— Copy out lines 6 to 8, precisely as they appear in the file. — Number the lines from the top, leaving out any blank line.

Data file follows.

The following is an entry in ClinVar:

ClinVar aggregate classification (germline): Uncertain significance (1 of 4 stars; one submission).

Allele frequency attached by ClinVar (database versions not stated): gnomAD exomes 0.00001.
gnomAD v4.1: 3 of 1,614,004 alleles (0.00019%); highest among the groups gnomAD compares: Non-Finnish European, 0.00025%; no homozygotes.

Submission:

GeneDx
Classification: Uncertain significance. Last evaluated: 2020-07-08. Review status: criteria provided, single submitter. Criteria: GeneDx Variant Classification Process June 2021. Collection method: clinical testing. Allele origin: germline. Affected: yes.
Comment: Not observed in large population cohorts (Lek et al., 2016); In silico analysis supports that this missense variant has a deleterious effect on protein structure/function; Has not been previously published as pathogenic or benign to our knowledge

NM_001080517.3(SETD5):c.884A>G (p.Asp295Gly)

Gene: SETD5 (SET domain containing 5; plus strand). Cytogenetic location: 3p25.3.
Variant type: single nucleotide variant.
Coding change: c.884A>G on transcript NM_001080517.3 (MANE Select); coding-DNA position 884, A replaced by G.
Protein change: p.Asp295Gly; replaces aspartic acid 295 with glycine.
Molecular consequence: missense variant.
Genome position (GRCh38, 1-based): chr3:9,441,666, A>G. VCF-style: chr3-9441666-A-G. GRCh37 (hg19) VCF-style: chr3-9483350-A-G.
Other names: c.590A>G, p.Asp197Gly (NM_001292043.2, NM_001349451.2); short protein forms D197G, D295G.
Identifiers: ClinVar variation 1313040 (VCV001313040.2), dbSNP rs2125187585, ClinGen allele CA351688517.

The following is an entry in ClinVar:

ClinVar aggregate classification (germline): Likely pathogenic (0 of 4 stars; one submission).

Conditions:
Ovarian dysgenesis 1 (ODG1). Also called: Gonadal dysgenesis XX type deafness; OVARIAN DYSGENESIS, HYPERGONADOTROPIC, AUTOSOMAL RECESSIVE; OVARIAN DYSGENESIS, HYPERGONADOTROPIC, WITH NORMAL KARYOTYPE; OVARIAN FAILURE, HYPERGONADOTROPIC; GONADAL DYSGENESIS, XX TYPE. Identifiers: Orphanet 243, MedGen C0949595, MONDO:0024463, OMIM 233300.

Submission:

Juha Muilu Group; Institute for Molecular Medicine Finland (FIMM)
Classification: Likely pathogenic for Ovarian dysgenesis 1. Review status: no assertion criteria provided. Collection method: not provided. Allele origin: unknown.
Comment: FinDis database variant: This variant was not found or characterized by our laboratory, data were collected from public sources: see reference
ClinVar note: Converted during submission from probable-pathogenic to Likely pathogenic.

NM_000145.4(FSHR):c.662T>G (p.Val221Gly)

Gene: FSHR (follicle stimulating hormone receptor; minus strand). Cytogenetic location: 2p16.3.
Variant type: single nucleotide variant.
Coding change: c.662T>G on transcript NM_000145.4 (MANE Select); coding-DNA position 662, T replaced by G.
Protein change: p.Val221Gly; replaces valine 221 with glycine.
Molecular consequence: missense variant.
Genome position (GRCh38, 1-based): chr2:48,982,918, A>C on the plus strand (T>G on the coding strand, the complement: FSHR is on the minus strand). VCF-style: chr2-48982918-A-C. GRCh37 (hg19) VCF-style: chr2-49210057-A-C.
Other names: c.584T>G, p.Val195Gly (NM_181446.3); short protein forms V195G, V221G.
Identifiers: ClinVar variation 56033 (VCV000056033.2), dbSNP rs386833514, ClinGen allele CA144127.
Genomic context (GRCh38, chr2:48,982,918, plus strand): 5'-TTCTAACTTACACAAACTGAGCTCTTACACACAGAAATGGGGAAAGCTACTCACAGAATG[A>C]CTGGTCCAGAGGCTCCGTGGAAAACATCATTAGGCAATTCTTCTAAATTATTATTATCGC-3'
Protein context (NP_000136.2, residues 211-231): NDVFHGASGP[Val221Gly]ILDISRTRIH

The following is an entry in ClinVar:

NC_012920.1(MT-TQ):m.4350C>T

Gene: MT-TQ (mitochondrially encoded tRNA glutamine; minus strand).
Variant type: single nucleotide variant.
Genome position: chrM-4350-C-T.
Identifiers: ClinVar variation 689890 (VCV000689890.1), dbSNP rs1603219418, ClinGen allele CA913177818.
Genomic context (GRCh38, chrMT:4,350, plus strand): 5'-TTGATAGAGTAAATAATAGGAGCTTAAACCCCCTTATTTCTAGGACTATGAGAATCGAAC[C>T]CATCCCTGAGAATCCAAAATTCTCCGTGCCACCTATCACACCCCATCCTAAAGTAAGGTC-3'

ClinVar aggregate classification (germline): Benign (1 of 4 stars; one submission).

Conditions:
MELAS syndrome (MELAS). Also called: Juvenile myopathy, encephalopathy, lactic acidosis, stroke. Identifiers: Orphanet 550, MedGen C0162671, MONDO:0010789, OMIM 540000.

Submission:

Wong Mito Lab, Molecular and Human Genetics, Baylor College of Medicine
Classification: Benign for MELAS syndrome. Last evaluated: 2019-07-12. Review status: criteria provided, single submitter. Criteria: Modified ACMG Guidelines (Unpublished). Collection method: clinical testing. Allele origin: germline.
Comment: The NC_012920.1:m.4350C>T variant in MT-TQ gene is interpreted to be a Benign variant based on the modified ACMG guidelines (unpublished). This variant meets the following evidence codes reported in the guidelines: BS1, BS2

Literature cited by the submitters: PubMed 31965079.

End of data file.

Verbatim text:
GeneDx
Classification: Uncertain significance. Last evaluated: 2020-07-08. Review status: criteria provided, single submitter. Criteria: GeneDx Variant Classification Process June 2021. Collection method: clinical testing. Allele origin: germline. Affected: yes.
Comment: Not observed in large population cohorts (Lek et al., 2016); In silico analysis supports that this missense variant has a deleterious effect on protein structure/function; Has not been previously published as pathogenic or benign to our knowledge